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At 12.15pm the organisers asked competitors to step out onto the road under the banner and into the sun where the heat intensified, what a silly idea!. Once there, all the team members were called out one by one. There were cheers for some and bigger cheers for others. We received a pretty big cheer for being competitors who had travelled the furthest to get there. We knew little about the other competitors, all we knew was that the record holders were there and many others had done it several times before. The mayor gave a speech and then it was time to go, thank god!
10, 9, 8, the countdown began 7, 6, 5, 4, 3, 2, 1, GO. We were off and running. Along the main street, across a railway line and along a gravel path that ran parallel to the river. The competitors started to spread. I knew that I wasn't fit, my rapid heart beat was reiterating my thoughts but I couldn't slow down. The intense heat burnt relentlessly and my breathing hastened. Ed was 15 metres in front by now and looking like a true athlete. I was clipping at other runners heals and feeling far from comfortable but I kept running hoping that I wouldn't collapse before reaching the canoe.
Fifty metres from our canoe some of the front runners darted down the bank and jumped into their boat. That didn't seem fair. The boats were laid out from one to fifty five, so if you were number one it meant that you didn't have to run or paddle as far as the higher numbers and therefore had a distinct advantage. We were number thirty, I suspect that competitors knowing the system probably entered early to get low numbers.
At the time I wasn't concerned about others leaving the shore before us, I could feel my chest drumming and my breathing labouring. I was probably the un-fittest that I had ever been in my life. Would I reach the canoe? I had to, I couldn't let Ed down. He was now at the canoe waiting. When I arrived we lifted the canoe off the stones and into the water. It was heavy.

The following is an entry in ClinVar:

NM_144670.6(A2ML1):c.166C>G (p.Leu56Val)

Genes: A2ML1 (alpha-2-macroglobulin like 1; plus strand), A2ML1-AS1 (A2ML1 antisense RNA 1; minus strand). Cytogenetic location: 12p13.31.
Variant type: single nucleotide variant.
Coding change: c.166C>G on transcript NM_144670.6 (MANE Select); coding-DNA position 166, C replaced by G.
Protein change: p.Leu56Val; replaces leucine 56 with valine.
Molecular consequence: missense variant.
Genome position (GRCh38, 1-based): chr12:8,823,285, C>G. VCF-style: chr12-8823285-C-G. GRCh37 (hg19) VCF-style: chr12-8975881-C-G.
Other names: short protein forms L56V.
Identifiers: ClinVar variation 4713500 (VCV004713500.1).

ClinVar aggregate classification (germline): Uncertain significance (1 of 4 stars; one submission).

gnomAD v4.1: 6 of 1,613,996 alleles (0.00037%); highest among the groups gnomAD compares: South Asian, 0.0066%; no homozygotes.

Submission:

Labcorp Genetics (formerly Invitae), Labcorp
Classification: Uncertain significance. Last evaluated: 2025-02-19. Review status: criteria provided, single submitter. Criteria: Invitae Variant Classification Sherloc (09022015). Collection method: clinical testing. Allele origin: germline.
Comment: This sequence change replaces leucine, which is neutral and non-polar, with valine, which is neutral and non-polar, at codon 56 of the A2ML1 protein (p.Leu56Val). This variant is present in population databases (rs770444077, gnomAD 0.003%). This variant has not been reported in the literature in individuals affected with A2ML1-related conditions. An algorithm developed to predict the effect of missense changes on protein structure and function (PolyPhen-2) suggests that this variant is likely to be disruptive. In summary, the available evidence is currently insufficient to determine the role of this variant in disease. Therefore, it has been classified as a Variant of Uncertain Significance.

When we dropped the canoe into the shallows we hopped in, I was happy that my lungs had a chance to rest. We hadn't paddled the canoe before, we'd only looked at it and we didn't know what to expect, however it soon became a friend.
There was no time to reflect on the frenzied start or to figure out how we were going to catch the competitors that didn’t have to run or paddle as far as we did. But time was on our side. We paddled out of the eddy and into the moving water being careful to avoid capsizing and making a spectacle of ourselves.
Like I said before, we hadn’t paddled the canoe and didn't know how it would react. Within two hundred metres we were amongst a group of six canoes. I noticed a brother and sister team who we had seen earlier and commented that they looked an odd pair and I was a little surprised to see them level with us, just the tonic to stir us on! The British SAS team was with us as well, they must have been good runners.